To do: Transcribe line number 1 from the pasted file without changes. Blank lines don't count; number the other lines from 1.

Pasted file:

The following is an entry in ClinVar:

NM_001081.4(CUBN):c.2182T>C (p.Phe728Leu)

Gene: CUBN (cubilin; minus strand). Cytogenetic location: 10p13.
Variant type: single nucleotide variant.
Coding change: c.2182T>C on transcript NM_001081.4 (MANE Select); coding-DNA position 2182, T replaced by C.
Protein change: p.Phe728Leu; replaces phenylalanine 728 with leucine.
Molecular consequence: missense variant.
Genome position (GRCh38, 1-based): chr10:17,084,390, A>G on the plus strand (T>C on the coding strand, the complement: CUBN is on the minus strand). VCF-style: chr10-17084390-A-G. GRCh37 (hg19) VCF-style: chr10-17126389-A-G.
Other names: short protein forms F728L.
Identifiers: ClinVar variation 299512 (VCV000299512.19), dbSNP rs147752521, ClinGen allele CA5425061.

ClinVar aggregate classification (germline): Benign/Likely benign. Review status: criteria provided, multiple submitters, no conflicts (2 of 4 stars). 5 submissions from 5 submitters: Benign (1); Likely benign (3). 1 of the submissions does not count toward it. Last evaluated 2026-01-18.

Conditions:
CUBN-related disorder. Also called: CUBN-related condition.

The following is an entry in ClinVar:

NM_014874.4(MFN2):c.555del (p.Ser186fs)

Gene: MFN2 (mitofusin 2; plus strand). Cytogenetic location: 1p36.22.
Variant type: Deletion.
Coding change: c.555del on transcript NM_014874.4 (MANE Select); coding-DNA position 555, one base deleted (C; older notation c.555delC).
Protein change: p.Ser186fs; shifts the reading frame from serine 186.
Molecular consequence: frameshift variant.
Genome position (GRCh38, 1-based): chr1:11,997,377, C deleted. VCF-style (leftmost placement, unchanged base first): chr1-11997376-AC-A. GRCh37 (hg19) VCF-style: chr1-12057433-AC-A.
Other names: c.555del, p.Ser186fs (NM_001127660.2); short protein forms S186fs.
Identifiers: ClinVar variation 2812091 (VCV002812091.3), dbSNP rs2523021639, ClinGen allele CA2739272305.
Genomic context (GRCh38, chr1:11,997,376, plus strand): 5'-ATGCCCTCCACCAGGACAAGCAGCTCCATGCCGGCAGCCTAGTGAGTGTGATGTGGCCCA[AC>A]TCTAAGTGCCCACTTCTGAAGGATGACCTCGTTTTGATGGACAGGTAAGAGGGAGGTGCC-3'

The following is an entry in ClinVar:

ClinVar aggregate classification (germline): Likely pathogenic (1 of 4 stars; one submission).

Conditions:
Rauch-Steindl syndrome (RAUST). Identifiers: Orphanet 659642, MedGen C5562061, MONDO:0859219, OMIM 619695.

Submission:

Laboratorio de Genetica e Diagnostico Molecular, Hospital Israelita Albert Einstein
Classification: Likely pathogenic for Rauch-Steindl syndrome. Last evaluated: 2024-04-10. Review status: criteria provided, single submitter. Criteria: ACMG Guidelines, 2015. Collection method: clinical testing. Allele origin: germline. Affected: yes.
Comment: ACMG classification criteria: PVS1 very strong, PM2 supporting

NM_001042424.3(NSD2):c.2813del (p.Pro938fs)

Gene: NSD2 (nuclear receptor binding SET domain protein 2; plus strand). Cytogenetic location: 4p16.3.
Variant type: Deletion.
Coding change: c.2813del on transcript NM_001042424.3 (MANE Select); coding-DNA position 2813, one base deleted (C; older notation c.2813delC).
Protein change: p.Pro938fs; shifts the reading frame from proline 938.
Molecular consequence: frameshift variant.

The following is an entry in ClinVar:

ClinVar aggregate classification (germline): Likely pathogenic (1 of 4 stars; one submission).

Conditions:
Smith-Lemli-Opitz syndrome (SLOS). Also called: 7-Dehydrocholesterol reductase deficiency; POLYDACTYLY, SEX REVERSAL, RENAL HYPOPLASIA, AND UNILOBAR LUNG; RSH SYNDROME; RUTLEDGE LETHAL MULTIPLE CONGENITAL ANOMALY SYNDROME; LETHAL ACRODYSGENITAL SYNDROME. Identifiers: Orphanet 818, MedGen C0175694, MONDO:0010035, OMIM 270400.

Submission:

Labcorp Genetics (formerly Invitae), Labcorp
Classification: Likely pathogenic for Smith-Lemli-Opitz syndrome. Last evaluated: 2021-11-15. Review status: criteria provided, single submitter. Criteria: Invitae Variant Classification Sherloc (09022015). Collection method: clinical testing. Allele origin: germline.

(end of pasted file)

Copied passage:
The following is an entry in ClinVar: